A specialist visit and specific instrumental investigations are necessary to plan a conservative treatment (not surgical) that may include:
Specific joint treatment (possible weight loss, reduced physical acitivity)
Injection treatment (ialuronic acid)
Possible arm traumas can cause lesions in the bone segments.
The clavicle, the humeral head and more rarely the scapula can be damaged as a result of low and high-energy traumas. A correct radiographic test and the opinion of a specialist may discriminate between fractures requiring a conservative treatment, that is a 30-day immobilization followed by a specific rehabilitative treatment, and those requiring a surgical treatment. Generally surgery is the treatment of choice in case of severe displaced fracture (meaning displacement of two or more bone fragments)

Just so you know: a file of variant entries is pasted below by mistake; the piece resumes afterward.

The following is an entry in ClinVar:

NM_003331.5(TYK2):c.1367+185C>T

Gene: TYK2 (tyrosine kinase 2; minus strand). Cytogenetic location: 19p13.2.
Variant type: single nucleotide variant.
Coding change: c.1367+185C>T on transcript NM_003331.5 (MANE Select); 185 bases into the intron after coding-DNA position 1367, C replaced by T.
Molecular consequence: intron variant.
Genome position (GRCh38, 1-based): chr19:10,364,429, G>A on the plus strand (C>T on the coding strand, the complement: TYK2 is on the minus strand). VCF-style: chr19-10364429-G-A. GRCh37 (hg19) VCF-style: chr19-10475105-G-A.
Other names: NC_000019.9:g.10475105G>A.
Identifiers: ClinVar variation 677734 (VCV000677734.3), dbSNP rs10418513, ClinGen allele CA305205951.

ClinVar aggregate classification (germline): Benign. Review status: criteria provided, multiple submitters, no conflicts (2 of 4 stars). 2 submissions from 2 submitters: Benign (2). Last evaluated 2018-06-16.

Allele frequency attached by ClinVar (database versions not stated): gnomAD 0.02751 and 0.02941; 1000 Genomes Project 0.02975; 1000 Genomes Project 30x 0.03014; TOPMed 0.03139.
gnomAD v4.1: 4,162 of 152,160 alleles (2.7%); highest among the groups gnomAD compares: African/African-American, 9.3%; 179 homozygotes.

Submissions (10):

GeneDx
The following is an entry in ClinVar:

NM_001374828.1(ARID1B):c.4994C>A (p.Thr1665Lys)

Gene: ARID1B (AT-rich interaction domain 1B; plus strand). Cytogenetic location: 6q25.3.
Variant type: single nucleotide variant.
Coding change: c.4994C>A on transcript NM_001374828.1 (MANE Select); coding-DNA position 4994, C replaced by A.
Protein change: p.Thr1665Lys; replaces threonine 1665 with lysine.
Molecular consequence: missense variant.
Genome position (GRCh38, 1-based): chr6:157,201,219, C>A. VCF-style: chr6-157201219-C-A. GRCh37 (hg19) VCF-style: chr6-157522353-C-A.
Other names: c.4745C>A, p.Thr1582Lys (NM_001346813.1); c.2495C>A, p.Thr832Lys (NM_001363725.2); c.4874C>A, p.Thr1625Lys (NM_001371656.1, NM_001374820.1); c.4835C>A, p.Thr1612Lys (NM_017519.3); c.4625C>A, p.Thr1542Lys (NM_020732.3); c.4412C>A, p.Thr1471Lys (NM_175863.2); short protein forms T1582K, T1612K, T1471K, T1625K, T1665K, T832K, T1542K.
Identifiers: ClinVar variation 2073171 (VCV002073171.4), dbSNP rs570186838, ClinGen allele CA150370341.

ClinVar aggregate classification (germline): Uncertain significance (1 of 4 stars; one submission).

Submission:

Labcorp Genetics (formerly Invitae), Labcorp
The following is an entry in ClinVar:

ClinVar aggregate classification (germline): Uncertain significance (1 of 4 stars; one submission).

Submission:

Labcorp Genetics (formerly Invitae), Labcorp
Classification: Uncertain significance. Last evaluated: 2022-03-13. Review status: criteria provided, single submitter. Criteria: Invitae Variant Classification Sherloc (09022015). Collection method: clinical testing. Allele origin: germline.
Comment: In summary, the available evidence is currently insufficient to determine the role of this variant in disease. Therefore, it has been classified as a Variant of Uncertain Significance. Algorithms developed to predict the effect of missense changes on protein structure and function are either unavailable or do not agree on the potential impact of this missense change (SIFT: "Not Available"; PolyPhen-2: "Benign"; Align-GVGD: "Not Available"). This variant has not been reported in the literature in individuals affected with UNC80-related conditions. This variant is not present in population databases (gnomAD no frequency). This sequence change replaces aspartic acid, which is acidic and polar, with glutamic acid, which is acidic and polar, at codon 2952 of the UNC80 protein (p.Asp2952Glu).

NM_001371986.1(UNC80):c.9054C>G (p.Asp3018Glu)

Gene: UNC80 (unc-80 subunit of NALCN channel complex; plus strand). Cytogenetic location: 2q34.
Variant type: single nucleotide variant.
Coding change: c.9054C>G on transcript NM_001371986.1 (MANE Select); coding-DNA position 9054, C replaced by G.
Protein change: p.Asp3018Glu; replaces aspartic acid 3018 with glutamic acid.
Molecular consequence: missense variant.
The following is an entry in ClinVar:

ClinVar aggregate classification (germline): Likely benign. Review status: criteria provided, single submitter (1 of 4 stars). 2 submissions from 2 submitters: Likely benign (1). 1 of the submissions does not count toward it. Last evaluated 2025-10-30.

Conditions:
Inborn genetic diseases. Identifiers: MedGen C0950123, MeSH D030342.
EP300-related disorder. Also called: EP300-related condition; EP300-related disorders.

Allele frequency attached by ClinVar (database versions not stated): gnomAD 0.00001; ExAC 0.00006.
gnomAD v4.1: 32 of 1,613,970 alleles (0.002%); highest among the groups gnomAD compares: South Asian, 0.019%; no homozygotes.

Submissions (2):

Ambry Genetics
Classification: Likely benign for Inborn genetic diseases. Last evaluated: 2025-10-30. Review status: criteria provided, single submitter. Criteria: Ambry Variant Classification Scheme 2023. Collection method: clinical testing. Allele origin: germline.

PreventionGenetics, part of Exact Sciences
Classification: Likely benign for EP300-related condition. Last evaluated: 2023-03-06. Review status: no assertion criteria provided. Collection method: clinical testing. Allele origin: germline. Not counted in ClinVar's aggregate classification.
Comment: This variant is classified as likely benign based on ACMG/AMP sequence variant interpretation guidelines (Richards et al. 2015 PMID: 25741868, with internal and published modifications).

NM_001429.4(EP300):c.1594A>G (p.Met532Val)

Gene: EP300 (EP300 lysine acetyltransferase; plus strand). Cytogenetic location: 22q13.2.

As for the rehabilitative treatment the rationale is to immobilize the patient with a brace or appropriate bendings, to check him/her every 15 days to verify the status of the healing process (bone callus of the injured structures); and when the orthopedician deeems necessary to start a conservative treatment very similar and overlapping that adopted in case of instability: lumbopelvic muscle strengthening, neuromuscular control of the scapulothoracic joint, careful and progressive recovery of active and then passive range of motion.